Blog Post

Hiring Teams: Stop Selling Management and Start Selling Growth

Jeff Miller

Chief Learning Officer and Vice President of Organizational Effectiveness, Cornerstone OnDemand

This article was originally published on, under Jeff Miller's Forbes Human Resources Council column.

You've finally found the ideal candidate. She has the required three to five years of experience. She has the expertise in technology that your team needs. And she's a hard worker — she got her MBA at night while working full time at her last company. Now you need to convince her to join your organization, so you tell her about the amazing benefits and the cold brew machine in the kitchen. And then, if you're like many hiring managers, you tell her some version of the following: If you do well here, you'll get promoted to a management role in less than a year.

Selling the prospect of management is a common tactic hiring teams use to compete for top talent. But, in my experience, it's a shortcut to making the hire over finding the best fit — and doing it can often be more harmful than helpful to both the employer and the candidate.

When opportunities presented in an interview don't materialize, employees quit. Data from Glassdoor shows that title stagnation is one of the top reasons employees leave companies. In other cases — perhaps in an effort to make good on the recruiting promise — employees are promoted to manager roles before they're ready. In fact, Gallup research shows companies name the wrong person to a manager role 82% of the time.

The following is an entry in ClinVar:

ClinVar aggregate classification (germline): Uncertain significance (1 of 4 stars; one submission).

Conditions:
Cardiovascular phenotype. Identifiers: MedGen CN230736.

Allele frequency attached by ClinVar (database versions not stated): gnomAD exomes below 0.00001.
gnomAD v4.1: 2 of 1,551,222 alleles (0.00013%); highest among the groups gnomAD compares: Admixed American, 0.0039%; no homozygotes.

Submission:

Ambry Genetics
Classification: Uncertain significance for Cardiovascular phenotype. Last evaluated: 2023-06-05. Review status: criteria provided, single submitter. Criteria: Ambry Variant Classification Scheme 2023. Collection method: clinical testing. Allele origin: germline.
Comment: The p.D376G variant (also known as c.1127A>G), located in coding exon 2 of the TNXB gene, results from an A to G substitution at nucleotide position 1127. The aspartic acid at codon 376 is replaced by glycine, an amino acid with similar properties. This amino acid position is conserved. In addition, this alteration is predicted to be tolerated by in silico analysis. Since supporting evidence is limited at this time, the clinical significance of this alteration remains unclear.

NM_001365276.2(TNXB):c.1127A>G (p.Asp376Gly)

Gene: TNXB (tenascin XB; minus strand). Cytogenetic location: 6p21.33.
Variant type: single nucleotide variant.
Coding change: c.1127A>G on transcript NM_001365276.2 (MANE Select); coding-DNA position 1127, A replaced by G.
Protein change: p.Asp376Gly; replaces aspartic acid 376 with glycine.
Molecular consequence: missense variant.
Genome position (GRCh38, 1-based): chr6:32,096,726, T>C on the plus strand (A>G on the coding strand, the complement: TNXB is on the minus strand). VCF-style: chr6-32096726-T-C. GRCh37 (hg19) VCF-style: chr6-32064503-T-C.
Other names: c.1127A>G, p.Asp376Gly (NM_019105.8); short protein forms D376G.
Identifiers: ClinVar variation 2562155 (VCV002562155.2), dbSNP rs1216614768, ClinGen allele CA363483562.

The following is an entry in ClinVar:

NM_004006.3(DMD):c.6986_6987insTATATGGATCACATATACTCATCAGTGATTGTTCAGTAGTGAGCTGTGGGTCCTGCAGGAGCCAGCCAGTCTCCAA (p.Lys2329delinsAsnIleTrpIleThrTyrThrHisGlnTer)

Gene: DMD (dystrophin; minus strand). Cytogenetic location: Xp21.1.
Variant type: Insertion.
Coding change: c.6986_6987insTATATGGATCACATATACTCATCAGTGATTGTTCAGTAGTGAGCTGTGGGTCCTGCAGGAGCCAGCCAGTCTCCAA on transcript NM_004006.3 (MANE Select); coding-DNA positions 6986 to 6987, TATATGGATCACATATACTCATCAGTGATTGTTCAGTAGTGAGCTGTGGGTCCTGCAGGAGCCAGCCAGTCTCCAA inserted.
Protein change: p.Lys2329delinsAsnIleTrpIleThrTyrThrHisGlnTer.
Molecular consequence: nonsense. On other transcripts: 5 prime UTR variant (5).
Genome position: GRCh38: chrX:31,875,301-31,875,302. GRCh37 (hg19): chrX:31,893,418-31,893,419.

Instead of overselling management when recruiting and onboarding talent, hiring teams should focus on selling growth.

Move Away From Management And Toward Learning And Development

I find a lot of young people who interview with us are particularly eager to move into management roles as soon as possible — or at least achieve a promotion. But I think what they mean in the limited business language they may have is, "I need recognition for the work I'm doing, and I want to keep improving." Ultimately, what I think they're asking for is growth. In a coaching session recently, I spoke with an employee about whether or not she wanted to be considered for a management position. She told me, "I just want to keep learning and growing."

I find that's true of most employees and applicants. In one survey, 78% of respondents reported a clear career path would compel them to stay longer with an organization. For that reason, it makes sense that HR feels obligated to have a talk track about promotions to management to make sure they don't lose out on the candidates they like.

But not everyone is meant for a management role — and management should not be the only way to grow at a company. Instead, companies should sell learning and development opportunities. Rather than saying, "Take the position, and we'll promote you," tell candidates, "Here are all the ways that you can grow here," or "Here are the training courses and mentoring programs that you won't find anywhere else."